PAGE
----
The extermination of native ants sets off a ripple effect through an ecosystem. Some native ant species that eat seeds have coevolved with certain native grasses and other plants to become a crucial part of the plant's propagation by carrying the seeds to new areas. Without the native ant species to spread their seeds, the grasses can't flourish. Any significant impact on the plants would also likely affect creatures that feed on or nest in the plants.
Argentine ants have been declared agricultural pests in California because of the damage they do to citrus crops. The invaders are partial to areas where the ground has been disturbed, such as plowed fields and construction sites. They also spread through plants sold by nurseries.
The invaders are agriculturalists after a fashion themselves, tending "herds" of aphids and other scale insects that attach to plants and suck out the sugary sap. The ants, in turn, feed on the sugar-rich liquid that the aphids excrete, "quaintly called honeydew," Gordon said. By protecting the aphids from predators, the Argentines enable the insects to spread.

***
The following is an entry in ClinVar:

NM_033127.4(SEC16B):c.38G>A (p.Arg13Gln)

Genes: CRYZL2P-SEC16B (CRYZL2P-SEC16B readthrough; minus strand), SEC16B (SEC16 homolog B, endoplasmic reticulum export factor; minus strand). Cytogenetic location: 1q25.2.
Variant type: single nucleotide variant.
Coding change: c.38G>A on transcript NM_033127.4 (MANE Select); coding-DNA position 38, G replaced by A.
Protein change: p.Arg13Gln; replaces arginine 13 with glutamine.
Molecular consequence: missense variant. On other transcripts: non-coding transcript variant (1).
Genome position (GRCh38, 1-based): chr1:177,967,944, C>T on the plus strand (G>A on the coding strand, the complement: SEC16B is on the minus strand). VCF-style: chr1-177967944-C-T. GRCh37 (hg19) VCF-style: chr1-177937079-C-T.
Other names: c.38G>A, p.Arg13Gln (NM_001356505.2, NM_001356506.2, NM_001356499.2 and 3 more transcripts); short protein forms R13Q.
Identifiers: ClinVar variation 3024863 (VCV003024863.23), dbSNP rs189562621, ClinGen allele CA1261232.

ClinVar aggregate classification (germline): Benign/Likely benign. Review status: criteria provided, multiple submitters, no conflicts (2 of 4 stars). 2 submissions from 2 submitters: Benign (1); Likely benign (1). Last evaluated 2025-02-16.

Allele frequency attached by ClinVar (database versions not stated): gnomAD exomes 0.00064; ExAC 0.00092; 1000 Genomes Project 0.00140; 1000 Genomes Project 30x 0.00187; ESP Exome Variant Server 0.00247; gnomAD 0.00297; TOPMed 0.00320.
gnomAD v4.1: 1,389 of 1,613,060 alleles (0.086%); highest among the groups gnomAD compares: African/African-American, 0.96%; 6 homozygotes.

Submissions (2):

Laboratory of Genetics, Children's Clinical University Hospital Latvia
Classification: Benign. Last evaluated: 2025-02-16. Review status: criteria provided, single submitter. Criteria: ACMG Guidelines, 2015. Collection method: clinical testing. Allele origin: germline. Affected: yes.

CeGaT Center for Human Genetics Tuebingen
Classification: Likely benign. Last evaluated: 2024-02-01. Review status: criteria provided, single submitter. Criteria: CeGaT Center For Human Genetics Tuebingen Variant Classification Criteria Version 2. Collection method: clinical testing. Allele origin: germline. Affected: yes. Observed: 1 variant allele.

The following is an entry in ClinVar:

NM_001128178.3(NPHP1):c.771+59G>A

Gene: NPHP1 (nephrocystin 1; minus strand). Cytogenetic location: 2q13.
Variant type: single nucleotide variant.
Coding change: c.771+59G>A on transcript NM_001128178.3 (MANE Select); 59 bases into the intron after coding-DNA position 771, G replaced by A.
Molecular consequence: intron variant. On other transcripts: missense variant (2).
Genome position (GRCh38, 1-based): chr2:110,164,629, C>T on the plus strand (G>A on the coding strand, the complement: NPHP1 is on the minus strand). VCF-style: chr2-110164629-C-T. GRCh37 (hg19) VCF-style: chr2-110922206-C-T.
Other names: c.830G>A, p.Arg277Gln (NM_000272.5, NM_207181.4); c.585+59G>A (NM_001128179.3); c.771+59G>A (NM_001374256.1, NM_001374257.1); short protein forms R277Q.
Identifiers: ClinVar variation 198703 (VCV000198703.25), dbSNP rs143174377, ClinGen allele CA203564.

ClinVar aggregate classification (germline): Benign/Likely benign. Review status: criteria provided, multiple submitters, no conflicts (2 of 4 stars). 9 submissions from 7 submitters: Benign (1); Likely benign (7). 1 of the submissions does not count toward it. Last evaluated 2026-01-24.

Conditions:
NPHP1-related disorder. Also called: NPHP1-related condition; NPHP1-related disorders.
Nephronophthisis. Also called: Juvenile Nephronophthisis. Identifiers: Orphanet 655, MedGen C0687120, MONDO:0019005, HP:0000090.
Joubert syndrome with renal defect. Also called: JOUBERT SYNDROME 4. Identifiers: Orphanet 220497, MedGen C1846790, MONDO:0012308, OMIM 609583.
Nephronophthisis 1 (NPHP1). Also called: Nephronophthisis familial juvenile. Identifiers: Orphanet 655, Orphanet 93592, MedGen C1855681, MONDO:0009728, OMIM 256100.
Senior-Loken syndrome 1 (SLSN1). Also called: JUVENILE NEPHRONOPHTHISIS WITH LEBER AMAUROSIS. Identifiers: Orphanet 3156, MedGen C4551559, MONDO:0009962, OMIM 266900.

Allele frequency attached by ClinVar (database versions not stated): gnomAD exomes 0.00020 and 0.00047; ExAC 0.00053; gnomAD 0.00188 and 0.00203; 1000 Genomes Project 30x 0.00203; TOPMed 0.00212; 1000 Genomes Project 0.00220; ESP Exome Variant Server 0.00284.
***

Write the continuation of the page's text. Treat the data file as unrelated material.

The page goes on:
That yummy honeydew is what brings the Argentine invaders and the winter ants into conflict, as winter ants also tend aphids.
The Stanford students began observing the native ants as part of a 2008 short summer class for sophomores called Ecology of Invasions, taught by Gordon. At a variety of locations on the Stanford campus, they started out simply observing and recording ant behavior while visiting each site at the same time every day.
"We were looking at the nest openings of the winter ants and one day it was just winter ants going about their business foraging for food and making trails just typical ant behavior," said Leah Kuritzky, a student in the class and one of the coauthors of the PLoS ONE paper.
|Contact: Louis Bergeron|